FGO’s Thais Is Equally Lovely With Or Without Voices


Eglise Gutierrez finds religion as the title character in Florida Grand Opera’s Thais / Photos by Justin Namon/ra-haus fotografie

By Bill Hirschman

Although Eglise Gutiérrez’s performance in the title role of Thais is indeed glorious, equally fascinating in the current edition at Florida Grand Opera is what happens when no one is singing.

Unlike many other operas noted for wall to wall vocals, Jules Massenet’s score provides long passages such as the famed violin-dominated “Meditation” section as Gutiérrez struggles silently with her dilemma, or the third act stretch when an awe-inspiring storm rolls across the unoccupied stage with the orchestra’s roiling tumult accentuated by thunder and lightning.

In each case, stage director Renaud Doucet, set designer André Barbe, lighting designer Guy Simard and conductor Ramón Tebar combine their talents to provide visual and aural tableaus of power, beauty and stirring emotion – something missing from so many stilted operatic productions. This isn’t to give short shrift to the singers: In a few cases, Massenet allows characters to sing a cappella such as a when the monk is praying to God at sunrise in the desert and a quartet blends together later in a palace.

Thais is famous but not often mounted because of the demands on the lead soprano; among other challenges, she has to hit a D flat over high C. So FGO’s 73rd season and the first full season under General Director Susan T. Danis is bookended with rarely-done works – starting last fall with Marvin David Levy’s Mourning Becomes Electra.

Based on Anatole France’s anti-Catholic novel, the plot set in 4th Century Egypt opens with the Christian monk Athanaël who is obsessed with converting Alexandria’s most noted courtesan Thais. But this collision of the supposedly profane and the supposedly sacred. Eventually, Thais’ decent heart is persuaded that the eternal love of God is superior to the transient pleasures of beauty and carnality. Meanwhile, Athanaël’s deeply disturbed id strays further and further from holiness until Thais is welcomed into Heaven as a saint and Athanaël
is revealed as a spiritually shattered hypocrite.

Gutiérrez, who shares the role with Angela Mortellaro in her FGO debut, raises the level of the production every time she opens her mouth. Thais’ purity flows vocally from Gutiérrez like sweet water pouring from one crystal goblet to another. Her higher trills may not have power, but they are ineffably delicate. She brings an introspective tone to the famed aria “Dis-moi que je suis belle” (Tell me that I am beautiful) Especially noteworthy was her acting; she made Thais’ gradual conversion completely credible – an especially difficult assignment in persuading a 21st Century audience.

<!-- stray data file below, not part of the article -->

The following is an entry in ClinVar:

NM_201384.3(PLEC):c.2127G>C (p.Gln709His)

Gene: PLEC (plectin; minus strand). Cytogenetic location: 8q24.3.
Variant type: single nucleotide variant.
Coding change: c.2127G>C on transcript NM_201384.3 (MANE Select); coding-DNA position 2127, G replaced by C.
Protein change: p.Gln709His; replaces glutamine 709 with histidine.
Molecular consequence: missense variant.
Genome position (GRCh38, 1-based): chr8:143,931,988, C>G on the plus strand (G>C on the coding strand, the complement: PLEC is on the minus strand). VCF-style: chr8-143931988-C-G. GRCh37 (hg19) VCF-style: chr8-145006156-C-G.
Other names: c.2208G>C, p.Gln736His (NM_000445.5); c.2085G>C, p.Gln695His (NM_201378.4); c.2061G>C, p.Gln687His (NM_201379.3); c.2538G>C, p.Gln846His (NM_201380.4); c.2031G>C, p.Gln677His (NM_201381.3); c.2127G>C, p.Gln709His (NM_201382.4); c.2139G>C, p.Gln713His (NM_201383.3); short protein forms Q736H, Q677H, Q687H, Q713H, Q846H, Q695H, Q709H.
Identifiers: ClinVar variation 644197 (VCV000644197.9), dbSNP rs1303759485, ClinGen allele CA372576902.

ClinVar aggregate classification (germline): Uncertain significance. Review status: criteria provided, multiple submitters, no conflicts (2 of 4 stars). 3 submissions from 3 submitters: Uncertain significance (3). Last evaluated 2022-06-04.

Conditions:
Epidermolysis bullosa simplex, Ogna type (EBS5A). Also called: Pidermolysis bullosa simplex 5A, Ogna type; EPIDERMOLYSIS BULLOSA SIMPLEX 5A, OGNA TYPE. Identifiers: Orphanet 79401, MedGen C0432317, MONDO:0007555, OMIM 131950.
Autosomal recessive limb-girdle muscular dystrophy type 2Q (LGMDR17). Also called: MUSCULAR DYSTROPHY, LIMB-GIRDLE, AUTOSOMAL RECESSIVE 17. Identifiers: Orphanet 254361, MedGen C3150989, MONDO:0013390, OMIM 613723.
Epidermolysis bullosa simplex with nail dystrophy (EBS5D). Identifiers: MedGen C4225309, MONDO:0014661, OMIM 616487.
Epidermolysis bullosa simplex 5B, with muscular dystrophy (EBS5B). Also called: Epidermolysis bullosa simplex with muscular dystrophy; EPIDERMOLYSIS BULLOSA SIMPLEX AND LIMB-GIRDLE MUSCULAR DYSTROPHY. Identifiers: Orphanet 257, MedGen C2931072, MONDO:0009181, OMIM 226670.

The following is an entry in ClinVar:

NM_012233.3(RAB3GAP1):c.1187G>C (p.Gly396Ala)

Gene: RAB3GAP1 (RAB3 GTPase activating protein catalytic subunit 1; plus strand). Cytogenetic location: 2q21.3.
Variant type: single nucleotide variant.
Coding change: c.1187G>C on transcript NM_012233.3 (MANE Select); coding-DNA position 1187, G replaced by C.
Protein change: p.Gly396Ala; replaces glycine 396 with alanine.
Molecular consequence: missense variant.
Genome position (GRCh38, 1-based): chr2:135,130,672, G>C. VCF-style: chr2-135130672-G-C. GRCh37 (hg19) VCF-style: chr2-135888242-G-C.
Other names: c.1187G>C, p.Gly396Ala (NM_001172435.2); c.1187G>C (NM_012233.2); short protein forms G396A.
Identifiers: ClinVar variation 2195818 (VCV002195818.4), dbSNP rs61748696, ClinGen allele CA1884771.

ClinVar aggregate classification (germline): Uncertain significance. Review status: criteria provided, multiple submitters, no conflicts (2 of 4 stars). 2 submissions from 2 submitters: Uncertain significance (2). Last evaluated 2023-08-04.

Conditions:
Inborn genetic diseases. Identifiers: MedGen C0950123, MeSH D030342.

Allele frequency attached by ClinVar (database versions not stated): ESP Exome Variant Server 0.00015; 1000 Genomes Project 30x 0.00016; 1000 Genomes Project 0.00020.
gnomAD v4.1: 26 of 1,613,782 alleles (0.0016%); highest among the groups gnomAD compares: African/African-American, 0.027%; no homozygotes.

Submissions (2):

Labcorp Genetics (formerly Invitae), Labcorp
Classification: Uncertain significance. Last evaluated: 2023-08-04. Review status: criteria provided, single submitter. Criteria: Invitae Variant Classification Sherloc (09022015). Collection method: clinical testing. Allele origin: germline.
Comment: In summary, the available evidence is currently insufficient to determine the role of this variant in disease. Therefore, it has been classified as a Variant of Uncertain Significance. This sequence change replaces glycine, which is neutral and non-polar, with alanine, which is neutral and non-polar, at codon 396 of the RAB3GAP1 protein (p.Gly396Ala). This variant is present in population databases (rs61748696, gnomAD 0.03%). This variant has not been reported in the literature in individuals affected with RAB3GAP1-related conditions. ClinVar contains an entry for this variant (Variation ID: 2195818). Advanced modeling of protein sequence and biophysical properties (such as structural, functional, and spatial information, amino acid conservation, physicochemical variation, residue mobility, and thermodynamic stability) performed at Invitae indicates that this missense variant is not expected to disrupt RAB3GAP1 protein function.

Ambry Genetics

Baritone-bass Kristopher Irmiter has the requisite comfort with the deeper register for Athanaël, although his acting was far more moustache-twirling melodramatic. But the character is written as a sadistic and tortured soul so Irmiter has to play what he’s given.

Tebar, who doubles as music director for FGO, once again leads his orchestra in making the most of Massenet’s lush, seductive score, which – we keep saying this – will be echoed in later film music of the 1930s and 1940s. The string sections are fluid, the reeds are martini-smooth, the horns are muscular and the percussion provides the exotic tone needed to evoke a foreign time and place. The famed “Meditation” – often programmed out of context in other orchestral settings – is delivered beautifully with a tender, evocative rendition by concertmaster Scott Flavin who gets a well-deserved onstage bow.

Canadians Doucet, Barbe and Simard have often worked together for FGO and they have a recognizable look: highly-stylized but spare visuals that rely on stagecraft rather than opulence to create a mood. In this case, the sets originally used in St. Louis and Montreal include a huge golden Eye of Horus engraved with hieroglyphics forms the proscenium, framing another huge eye that is presumably the eye of God. Some of the imagery is imaginative: In her conversion, Thais’ pagan symbols give way to a simple triangle symbolizing the Trinity.

In the opera, Thais deserves a lot better treatment on Earth than she gets, but the opera gets as good a rendition as it deserves.

Thais from the Florida Grand Opera plays at the Adrienne Arsht Center for the Performing Arts, 1300 Biscayne Blvd., Miami, through Saturday at 8 p.m. Then it moves to Broward Center for the Performing Arts, Au-Rene Theater, 201 SW Fifth Ave., Fort Lauderdale at 7:30 p.m.  May 15 and 17. Tickets start at $21 in Broward and $11 in Miami and top out at $200. Supertitles in both English and Spanish. Running time about 3 hours including two intermissions. Call (800) 741-1010 or visit www.FGO.org.

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